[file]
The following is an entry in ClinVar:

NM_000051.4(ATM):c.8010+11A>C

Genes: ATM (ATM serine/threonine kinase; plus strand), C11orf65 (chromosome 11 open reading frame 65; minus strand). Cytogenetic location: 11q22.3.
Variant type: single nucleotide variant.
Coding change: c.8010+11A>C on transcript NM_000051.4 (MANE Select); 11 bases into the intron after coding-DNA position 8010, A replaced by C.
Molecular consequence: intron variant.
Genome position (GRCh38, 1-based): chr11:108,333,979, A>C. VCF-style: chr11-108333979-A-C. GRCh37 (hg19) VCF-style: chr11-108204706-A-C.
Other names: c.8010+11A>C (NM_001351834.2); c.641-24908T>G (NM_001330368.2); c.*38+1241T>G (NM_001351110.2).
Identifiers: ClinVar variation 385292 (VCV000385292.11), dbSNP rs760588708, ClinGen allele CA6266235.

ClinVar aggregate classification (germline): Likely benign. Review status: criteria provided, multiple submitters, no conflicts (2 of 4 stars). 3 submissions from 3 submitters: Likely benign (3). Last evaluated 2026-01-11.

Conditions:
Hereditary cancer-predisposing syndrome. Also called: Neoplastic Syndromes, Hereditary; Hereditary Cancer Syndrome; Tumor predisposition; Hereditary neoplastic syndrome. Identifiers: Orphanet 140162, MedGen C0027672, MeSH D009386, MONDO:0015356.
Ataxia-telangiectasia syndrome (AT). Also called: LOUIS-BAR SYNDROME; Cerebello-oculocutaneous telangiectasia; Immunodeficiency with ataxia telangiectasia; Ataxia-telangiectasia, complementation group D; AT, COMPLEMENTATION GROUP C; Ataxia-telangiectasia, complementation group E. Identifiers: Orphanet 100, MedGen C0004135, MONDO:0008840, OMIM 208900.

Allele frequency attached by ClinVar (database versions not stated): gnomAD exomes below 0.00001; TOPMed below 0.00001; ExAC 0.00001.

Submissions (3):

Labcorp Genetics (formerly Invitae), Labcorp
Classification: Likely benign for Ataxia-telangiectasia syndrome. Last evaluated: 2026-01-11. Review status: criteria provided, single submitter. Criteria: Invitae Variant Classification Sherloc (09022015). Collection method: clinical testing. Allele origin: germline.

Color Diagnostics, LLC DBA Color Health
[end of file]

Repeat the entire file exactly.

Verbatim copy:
The following is an entry in ClinVar:

NM_000051.4(ATM):c.8010+11A>C

Genes: ATM (ATM serine/threonine kinase; plus strand), C11orf65 (chromosome 11 open reading frame 65; minus strand). Cytogenetic location: 11q22.3.
Variant type: single nucleotide variant.
Coding change: c.8010+11A>C on transcript NM_000051.4 (MANE Select); 11 bases into the intron after coding-DNA position 8010, A replaced by C.
Molecular consequence: intron variant.
Genome position (GRCh38, 1-based): chr11:108,333,979, A>C. VCF-style: chr11-108333979-A-C. GRCh37 (hg19) VCF-style: chr11-108204706-A-C.
Other names: c.8010+11A>C (NM_001351834.2); c.641-24908T>G (NM_001330368.2); c.*38+1241T>G (NM_001351110.2).
Identifiers: ClinVar variation 385292 (VCV000385292.11), dbSNP rs760588708, ClinGen allele CA6266235.

ClinVar aggregate classification (germline): Likely benign. Review status: criteria provided, multiple submitters, no conflicts (2 of 4 stars). 3 submissions from 3 submitters: Likely benign (3). Last evaluated 2026-01-11.

Conditions:
Hereditary cancer-predisposing syndrome. Also called: Neoplastic Syndromes, Hereditary; Hereditary Cancer Syndrome; Tumor predisposition; Hereditary neoplastic syndrome. Identifiers: Orphanet 140162, MedGen C0027672, MeSH D009386, MONDO:0015356.
Ataxia-telangiectasia syndrome (AT). Also called: LOUIS-BAR SYNDROME; Cerebello-oculocutaneous telangiectasia; Immunodeficiency with ataxia telangiectasia; Ataxia-telangiectasia, complementation group D; AT, COMPLEMENTATION GROUP C; Ataxia-telangiectasia, complementation group E. Identifiers: Orphanet 100, MedGen C0004135, MONDO:0008840, OMIM 208900.

Allele frequency attached by ClinVar (database versions not stated): gnomAD exomes below 0.00001; TOPMed below 0.00001; ExAC 0.00001.

Submissions (3):

Labcorp Genetics (formerly Invitae), Labcorp
Classification: Likely benign for Ataxia-telangiectasia syndrome. Last evaluated: 2026-01-11. Review status: criteria provided, single submitter. Criteria: Invitae Variant Classification Sherloc (09022015). Collection method: clinical testing. Allele origin: germline.

Color Diagnostics, LLC DBA Color Health